But it’s a faux omnipresence. We’re not actually there, but we’re made to experience these events like we were. We soak them in and feel the pain that others feel, albeit to a lesser degree. We scroll through our news feed and witness another tragedy. Then another. In a matter of minutes, we’ve watched multiple evil events. It’s overwhelming.
God, who is omnipresent can handle all that evil, pain and tragedy. He’s capable. He has the emotional and psychological bandwidth to witness his creation repeatedly commit evil and not become overwhelmed. Finite humans, though, are not God. We don’t have the capacity to handle inordinate amounts of evil. This faux omnipresence hurts us.
Our faux omnipresence leads to a faux omniscience. We think we’re present at these tragedies, so we’re tricked into thinking we understand what happened. We saw it online, after all. It was in high definition. Because we “witness” these events, we’re expected to know the truth about what happened, make an immediate evaluation and then say the right thing about it. Finite humans can’t be perfectly accurate, though. Even still, we comment, post and emote. We argue and then divide. Our online debating adds another layer of stress. All this happens after a single tragedy. There’s more, though. Another horrific event is around the corner. We repeat the cycle and the stress builds. This faux omniscience hurts us, as well.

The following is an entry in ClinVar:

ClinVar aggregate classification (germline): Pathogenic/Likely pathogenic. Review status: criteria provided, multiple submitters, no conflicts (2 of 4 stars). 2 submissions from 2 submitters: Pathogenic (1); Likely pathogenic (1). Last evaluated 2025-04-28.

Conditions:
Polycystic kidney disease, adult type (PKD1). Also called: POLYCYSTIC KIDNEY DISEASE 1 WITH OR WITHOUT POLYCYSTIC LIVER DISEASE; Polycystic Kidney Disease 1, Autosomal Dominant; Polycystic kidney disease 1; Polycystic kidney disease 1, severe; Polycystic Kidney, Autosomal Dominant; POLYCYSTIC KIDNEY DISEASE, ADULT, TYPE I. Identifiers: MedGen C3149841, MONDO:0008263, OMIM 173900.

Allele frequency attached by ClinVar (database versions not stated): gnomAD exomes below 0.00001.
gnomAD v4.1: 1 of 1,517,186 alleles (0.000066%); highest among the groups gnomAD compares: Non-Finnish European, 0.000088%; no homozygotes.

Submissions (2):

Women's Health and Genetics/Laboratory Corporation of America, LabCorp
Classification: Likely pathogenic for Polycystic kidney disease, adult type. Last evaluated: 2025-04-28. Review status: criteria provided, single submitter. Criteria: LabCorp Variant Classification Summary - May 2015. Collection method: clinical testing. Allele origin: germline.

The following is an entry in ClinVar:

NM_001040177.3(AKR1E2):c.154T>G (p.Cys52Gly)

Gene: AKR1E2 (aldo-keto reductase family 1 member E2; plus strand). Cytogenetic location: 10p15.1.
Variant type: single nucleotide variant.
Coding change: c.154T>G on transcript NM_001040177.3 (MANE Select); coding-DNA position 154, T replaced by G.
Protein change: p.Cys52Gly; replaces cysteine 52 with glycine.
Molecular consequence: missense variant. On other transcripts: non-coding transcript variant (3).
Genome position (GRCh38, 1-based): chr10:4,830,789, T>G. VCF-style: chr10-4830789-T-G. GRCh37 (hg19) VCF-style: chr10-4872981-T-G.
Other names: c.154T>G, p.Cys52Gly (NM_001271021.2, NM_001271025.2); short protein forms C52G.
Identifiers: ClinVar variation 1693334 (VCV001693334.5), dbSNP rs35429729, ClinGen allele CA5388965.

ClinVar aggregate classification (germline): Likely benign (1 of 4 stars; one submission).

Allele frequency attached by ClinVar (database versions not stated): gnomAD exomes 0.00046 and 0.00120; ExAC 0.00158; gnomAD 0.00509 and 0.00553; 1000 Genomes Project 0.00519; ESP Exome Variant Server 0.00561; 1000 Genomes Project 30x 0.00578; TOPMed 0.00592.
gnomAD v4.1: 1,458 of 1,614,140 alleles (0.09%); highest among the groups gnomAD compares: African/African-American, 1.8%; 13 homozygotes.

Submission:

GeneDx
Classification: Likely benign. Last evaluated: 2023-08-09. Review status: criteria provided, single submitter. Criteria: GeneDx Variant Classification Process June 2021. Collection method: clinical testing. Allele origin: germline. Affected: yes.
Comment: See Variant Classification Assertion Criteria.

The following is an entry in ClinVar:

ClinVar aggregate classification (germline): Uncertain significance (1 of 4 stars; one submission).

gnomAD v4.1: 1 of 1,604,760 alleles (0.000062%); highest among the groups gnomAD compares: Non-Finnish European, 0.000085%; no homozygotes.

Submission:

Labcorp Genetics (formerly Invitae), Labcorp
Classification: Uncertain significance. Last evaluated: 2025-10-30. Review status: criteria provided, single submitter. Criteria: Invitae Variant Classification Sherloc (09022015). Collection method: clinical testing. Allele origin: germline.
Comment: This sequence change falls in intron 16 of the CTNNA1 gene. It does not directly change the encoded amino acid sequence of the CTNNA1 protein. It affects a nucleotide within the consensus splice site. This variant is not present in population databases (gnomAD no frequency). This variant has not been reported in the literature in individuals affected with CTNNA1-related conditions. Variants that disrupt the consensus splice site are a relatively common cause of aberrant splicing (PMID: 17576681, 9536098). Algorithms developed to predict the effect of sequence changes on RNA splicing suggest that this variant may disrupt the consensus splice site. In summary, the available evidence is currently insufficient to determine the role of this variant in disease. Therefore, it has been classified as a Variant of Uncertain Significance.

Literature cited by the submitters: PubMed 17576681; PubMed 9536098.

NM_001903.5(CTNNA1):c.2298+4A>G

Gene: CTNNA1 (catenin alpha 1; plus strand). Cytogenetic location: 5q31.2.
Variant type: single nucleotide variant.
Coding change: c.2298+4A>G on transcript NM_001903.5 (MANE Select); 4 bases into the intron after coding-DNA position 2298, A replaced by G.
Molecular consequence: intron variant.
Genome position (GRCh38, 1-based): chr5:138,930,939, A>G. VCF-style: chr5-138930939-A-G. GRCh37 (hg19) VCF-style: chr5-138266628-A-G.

I appreciate Charles Spurgeon’s similar concern, when he addressed pastors in training. Recognizing their potential to take on overwhelming burdens, he warned them of making this mistake.
Many servants of God are made to feel their weakness in another way, by an oppressive sense of responsibility…. Do not take an exaggerated view of what the Lord expects of you. He will not blame you for not doing that which is beyond your mental power or physical strength…. We are not the Father, nor the Saviour, nor the Comforter of the Church. We cannot take the responsibility of the universe upon our shoulders. [Emphasis in original.]